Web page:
By unleashing the wrath of Jewish settlers in Al-Khalil, Netanyahu wanted to communicate to his supporters that he remains committed to their settlement project, an unworthy cause that violates international law and comes at the price of protracted human suffering.
Similarly, the Israeli decision to shut down Al-Rahma Gate on February 19 was a pre-calculated move, aimed at uniting the entirety of the Israeli right, including the most extremist of all religious and settler groups behind Netanyahu's leadership in the coming elections.
A trend began a few weeks earlier. On January 9, the Palestinian Ministry of Endowment documented a sharp increase of Israeli violations, involving the Israeli army and Jewish settlers at holy Palestinian sites throughout December. According to the Organization, over 100 such violations were reported, including 30 different incursions into Al-Aqsa itself.
A raid on Al-Aqsa on January 7 involved more than the usual suspects but was led by Israeli Agriculture Minister and a strong ally of Netanyahu, Uri Ariel.
This type of politically-motivated and highly militarised 'visits' to Al-Aqsa are reminiscent of the infamous 'visit' by late Israeli right-wing leader, Ariel Sharon in September 2000. At the time, Sharon wanted to increase his chances of becoming Israel's next prime minister, and to ensure that his arch-rival (then, interestingly enough, the very Benjamin Netanyahu) did not win the Likud Party nomination. The gambit worked. Sharon sparked the Second Palestinian Uprising (2000-05), leading to the deaths of thousands and, of course, securing his seat at the helm of Israeli politics for years.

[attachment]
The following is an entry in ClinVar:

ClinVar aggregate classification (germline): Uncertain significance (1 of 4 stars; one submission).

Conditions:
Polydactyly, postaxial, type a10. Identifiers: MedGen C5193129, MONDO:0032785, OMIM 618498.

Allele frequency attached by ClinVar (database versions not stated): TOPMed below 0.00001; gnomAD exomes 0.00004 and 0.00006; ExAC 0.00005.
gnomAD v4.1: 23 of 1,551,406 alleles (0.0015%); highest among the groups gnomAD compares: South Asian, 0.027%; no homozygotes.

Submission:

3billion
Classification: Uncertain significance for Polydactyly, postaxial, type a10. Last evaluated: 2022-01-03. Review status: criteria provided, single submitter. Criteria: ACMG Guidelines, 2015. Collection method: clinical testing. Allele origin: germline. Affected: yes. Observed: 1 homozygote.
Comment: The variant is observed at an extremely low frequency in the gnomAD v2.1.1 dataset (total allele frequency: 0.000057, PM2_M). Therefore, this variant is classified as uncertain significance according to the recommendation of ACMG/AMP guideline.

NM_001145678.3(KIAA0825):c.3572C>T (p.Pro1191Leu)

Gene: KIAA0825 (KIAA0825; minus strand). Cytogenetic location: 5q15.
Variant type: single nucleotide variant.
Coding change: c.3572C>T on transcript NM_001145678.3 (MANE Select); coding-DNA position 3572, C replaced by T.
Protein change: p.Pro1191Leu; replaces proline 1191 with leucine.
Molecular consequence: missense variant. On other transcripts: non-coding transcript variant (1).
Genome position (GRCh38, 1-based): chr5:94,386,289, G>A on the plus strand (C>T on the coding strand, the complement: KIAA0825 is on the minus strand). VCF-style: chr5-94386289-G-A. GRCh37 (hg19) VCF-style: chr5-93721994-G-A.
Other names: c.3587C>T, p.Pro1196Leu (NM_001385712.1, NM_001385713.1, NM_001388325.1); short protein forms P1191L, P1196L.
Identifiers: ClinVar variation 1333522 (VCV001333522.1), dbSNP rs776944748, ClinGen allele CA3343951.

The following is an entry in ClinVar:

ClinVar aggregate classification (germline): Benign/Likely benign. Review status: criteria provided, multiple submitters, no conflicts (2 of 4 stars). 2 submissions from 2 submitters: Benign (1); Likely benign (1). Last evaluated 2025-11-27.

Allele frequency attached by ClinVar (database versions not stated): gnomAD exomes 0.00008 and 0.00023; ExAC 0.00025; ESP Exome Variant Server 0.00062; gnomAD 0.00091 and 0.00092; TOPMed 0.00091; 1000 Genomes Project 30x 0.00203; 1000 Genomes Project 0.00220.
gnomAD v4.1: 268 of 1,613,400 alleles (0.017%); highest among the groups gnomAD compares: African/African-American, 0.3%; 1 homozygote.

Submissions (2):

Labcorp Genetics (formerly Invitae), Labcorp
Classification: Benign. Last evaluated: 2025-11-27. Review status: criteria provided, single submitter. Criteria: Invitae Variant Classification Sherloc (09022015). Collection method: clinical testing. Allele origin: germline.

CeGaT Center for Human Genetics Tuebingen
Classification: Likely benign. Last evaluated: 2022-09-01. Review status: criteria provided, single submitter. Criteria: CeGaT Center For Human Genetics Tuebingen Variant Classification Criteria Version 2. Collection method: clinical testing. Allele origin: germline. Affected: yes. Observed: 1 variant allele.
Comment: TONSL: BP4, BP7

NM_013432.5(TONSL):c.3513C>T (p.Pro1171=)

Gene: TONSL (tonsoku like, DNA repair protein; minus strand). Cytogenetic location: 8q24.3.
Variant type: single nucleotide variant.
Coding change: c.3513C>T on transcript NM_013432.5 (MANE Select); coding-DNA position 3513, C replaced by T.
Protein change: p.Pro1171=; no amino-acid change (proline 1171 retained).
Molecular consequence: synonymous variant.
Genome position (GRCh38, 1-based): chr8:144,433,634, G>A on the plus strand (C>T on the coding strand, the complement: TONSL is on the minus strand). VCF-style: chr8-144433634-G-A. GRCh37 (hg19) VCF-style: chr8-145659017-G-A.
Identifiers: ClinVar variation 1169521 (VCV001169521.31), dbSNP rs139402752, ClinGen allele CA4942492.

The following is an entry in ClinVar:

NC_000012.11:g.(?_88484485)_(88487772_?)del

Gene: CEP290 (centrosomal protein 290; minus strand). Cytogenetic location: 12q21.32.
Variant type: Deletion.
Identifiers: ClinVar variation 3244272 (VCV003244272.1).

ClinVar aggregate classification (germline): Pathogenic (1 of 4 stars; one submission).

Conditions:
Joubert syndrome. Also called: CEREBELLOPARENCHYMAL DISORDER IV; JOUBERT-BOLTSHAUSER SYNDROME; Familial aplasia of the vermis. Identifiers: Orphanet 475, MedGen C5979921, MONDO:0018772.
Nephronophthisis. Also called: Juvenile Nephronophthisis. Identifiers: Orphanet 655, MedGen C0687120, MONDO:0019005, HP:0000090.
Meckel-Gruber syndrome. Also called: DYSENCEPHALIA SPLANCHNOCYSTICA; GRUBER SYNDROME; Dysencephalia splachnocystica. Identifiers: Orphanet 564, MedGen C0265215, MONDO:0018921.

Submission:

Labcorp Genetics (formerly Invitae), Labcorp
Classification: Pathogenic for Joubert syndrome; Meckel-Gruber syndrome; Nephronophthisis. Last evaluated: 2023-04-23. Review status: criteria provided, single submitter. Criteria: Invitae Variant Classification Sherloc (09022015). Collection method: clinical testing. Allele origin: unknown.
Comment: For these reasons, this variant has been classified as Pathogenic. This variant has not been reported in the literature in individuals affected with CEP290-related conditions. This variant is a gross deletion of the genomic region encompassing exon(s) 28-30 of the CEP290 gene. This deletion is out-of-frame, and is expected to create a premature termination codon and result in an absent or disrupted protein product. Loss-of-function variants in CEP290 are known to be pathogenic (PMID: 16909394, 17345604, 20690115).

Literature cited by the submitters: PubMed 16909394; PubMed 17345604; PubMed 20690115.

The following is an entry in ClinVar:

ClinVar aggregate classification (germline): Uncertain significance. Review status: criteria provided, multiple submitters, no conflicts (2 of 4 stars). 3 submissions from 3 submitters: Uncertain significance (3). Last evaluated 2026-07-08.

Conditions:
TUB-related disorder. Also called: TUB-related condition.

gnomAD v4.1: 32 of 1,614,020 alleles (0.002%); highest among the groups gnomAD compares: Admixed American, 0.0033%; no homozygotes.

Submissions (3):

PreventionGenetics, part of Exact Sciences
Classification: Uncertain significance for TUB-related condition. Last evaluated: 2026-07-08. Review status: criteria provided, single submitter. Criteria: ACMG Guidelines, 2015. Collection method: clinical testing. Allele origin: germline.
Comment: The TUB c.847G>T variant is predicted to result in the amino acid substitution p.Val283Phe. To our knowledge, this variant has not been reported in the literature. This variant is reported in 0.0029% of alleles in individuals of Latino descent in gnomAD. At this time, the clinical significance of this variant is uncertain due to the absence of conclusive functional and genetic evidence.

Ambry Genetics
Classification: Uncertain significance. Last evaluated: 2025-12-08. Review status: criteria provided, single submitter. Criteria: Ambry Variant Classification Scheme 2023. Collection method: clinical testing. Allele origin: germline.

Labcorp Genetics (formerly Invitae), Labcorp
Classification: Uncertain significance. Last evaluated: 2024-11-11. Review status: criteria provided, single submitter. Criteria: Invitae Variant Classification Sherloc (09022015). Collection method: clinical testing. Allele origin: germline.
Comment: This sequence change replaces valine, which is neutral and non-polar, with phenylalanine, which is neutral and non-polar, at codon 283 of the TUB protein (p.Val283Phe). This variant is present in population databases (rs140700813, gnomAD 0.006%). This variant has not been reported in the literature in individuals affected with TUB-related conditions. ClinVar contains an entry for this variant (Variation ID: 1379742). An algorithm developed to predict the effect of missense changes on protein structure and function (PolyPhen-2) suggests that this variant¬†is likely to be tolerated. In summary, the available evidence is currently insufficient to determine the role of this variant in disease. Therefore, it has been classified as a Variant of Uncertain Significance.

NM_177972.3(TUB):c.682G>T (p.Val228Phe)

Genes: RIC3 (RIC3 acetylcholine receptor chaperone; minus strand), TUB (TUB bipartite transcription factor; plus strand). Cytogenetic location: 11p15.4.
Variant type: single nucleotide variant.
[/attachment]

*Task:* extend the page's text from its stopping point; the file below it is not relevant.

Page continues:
Netanyahu, ever studious and resourceful, has, indeed, mastered the art of political manipulation as his mentor and, once again, Al-Aqsa is the platform for this sinister Israeli politicking.
Netanyahu's decision to strike an alliance with Otzma Yehudit (Jewish Power) – the rebranded party of the extremist late Meir Kahane – further demonstrates how the current surge of violence around the holy Palestinian sites is a pre-calculated political move by Netanyahu and his government.
The fact that Netanyahu would bring into his future coalition groups that are the ideological mutation of the Jewish Defense League – which is classified as 'terrorist organisation'' by the US Federal Bureau of Investigation (FBI) speaks volumes about the changing relationship between the US and Israel. Thanks to Washington's blind support of Israel, Netanyahu feels politically triumphant and invincible, even above US' laws.
However, to achieve his pathetic dream of being Israel's longest serving Prime Minister, Netanyahu should be wary of the bloody consequences that his reckless action is sure to yield. Indeed, Netanyahu may be provoking the kind of violence that is much bigger than his ability to contain.
Al-Aqsa Mosque has served not only as a religious symbol for Palestinians but a national symbol as well, representing their coveted freedom and serving as a source of hope and unity throughout generations.
While the blood of Palestinians is irrelevant in Netanyahu's quest for political dominance, the international community should take immediate measures to prevent what could become an Israeli-induced bloodbath in the coming weeks.
The views expressed in this article belong to the author and do not necessarily reflect the editorial policy of Middle East Monitor.